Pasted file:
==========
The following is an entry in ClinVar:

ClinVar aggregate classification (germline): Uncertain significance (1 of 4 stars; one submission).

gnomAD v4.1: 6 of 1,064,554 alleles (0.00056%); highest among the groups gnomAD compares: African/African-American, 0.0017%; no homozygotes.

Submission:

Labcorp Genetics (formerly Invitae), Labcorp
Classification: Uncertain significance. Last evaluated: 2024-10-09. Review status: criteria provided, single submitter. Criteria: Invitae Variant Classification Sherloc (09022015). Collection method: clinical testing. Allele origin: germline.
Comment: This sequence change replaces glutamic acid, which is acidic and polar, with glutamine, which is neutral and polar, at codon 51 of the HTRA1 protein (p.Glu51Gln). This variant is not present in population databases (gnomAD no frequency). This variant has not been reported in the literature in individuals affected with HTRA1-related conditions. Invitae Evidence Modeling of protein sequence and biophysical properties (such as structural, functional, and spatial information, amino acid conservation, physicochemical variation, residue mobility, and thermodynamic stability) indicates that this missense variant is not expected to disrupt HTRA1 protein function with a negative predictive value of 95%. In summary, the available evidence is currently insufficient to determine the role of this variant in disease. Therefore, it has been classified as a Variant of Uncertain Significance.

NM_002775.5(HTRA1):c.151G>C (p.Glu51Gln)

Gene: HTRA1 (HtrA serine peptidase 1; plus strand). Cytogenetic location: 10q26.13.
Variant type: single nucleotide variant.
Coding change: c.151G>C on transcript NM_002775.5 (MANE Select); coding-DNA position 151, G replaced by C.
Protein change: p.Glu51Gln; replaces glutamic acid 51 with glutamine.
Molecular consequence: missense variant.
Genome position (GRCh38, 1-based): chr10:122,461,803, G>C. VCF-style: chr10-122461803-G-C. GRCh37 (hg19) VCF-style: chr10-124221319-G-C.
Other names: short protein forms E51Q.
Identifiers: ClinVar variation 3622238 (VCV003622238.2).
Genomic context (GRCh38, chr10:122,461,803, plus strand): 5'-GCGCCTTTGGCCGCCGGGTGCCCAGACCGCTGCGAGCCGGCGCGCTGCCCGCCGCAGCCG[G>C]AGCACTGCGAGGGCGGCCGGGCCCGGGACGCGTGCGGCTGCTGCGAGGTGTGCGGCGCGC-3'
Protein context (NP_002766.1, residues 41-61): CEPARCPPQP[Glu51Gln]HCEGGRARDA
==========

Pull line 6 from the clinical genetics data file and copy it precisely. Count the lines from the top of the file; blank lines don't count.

Classification: Uncertain significance. Last evaluated: 2024-10-09. Review status: criteria provided, single submitter. Criteria: Invitae Variant Classification Sherloc (09022015). Collection method: clinical testing. Allele origin: germline.